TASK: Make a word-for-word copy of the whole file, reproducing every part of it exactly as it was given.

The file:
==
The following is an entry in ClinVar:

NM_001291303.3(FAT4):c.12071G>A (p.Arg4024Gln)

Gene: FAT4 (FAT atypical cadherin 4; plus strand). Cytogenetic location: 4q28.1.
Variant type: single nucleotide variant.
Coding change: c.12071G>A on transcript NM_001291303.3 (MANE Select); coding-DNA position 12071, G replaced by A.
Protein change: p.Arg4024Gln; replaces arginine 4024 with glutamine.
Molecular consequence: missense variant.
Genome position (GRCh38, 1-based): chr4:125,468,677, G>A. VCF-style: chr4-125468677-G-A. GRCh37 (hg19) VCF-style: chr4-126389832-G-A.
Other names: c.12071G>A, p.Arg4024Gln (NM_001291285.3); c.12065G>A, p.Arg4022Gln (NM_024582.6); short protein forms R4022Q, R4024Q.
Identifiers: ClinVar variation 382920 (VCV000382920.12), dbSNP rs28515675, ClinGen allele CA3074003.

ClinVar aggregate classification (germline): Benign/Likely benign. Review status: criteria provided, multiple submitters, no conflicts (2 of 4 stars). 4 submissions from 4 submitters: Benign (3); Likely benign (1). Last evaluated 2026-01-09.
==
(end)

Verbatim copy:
The following is an entry in ClinVar:

NM_001291303.3(FAT4):c.12071G>A (p.Arg4024Gln)

Gene: FAT4 (FAT atypical cadherin 4; plus strand). Cytogenetic location: 4q28.1.
Variant type: single nucleotide variant.
Coding change: c.12071G>A on transcript NM_001291303.3 (MANE Select); coding-DNA position 12071, G replaced by A.
Protein change: p.Arg4024Gln; replaces arginine 4024 with glutamine.
Molecular consequence: missense variant.
Genome position (GRCh38, 1-based): chr4:125,468,677, G>A. VCF-style: chr4-125468677-G-A. GRCh37 (hg19) VCF-style: chr4-126389832-G-A.
Other names: c.12071G>A, p.Arg4024Gln (NM_001291285.3); c.12065G>A, p.Arg4022Gln (NM_024582.6); short protein forms R4022Q, R4024Q.
Identifiers: ClinVar variation 382920 (VCV000382920.12), dbSNP rs28515675, ClinGen allele CA3074003.

ClinVar aggregate classification (germline): Benign/Likely benign. Review status: criteria provided, multiple submitters, no conflicts (2 of 4 stars). 4 submissions from 4 submitters: Benign (3); Likely benign (1). Last evaluated 2026-01-09.